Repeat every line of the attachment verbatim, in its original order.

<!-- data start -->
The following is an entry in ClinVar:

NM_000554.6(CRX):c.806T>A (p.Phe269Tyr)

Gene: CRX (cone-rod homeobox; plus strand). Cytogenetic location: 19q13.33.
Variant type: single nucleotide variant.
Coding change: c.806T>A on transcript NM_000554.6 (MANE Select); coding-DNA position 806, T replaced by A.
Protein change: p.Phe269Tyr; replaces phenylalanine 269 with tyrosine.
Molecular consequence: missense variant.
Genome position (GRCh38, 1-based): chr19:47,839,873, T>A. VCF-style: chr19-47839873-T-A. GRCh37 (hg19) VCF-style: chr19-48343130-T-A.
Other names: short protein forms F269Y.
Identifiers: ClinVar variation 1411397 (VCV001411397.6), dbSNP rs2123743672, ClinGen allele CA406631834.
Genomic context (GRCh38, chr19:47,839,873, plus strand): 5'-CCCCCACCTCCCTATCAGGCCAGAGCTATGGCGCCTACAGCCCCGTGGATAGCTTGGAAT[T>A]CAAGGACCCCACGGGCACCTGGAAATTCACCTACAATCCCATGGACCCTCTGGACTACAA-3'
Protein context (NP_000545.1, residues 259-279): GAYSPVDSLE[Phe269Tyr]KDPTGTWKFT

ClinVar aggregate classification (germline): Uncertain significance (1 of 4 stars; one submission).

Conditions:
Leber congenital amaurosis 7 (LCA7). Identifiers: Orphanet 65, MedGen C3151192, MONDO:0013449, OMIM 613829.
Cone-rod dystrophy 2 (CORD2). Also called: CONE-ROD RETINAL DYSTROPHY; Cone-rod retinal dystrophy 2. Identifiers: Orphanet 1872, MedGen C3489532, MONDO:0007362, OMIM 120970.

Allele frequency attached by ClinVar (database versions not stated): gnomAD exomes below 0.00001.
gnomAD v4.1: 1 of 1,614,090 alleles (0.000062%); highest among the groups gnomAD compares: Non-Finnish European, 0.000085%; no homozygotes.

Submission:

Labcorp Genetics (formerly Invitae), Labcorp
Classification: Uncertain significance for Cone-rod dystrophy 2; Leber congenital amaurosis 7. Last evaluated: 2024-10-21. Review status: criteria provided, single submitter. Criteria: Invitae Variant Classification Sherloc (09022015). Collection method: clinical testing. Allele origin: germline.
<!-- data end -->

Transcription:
The following is an entry in ClinVar:

NM_000554.6(CRX):c.806T>A (p.Phe269Tyr)

Gene: CRX (cone-rod homeobox; plus strand). Cytogenetic location: 19q13.33.
Variant type: single nucleotide variant.
Coding change: c.806T>A on transcript NM_000554.6 (MANE Select); coding-DNA position 806, T replaced by A.
Protein change: p.Phe269Tyr; replaces phenylalanine 269 with tyrosine.
Molecular consequence: missense variant.
Genome position (GRCh38, 1-based): chr19:47,839,873, T>A. VCF-style: chr19-47839873-T-A. GRCh37 (hg19) VCF-style: chr19-48343130-T-A.
Other names: short protein forms F269Y.
Identifiers: ClinVar variation 1411397 (VCV001411397.6), dbSNP rs2123743672, ClinGen allele CA406631834.
Genomic context (GRCh38, chr19:47,839,873, plus strand): 5'-CCCCCACCTCCCTATCAGGCCAGAGCTATGGCGCCTACAGCCCCGTGGATAGCTTGGAAT[T>A]CAAGGACCCCACGGGCACCTGGAAATTCACCTACAATCCCATGGACCCTCTGGACTACAA-3'
Protein context (NP_000545.1, residues 259-279): GAYSPVDSLE[Phe269Tyr]KDPTGTWKFT

ClinVar aggregate classification (germline): Uncertain significance (1 of 4 stars; one submission).

Conditions:
Leber congenital amaurosis 7 (LCA7). Identifiers: Orphanet 65, MedGen C3151192, MONDO:0013449, OMIM 613829.
Cone-rod dystrophy 2 (CORD2). Also called: CONE-ROD RETINAL DYSTROPHY; Cone-rod retinal dystrophy 2. Identifiers: Orphanet 1872, MedGen C3489532, MONDO:0007362, OMIM 120970.

Allele frequency attached by ClinVar (database versions not stated): gnomAD exomes below 0.00001.
gnomAD v4.1: 1 of 1,614,090 alleles (0.000062%); highest among the groups gnomAD compares: Non-Finnish European, 0.000085%; no homozygotes.

Submission:

Labcorp Genetics (formerly Invitae), Labcorp
Classification: Uncertain significance for Cone-rod dystrophy 2; Leber congenital amaurosis 7. Last evaluated: 2024-10-21. Review status: criteria provided, single submitter. Criteria: Invitae Variant Classification Sherloc (09022015). Collection method: clinical testing. Allele origin: germline.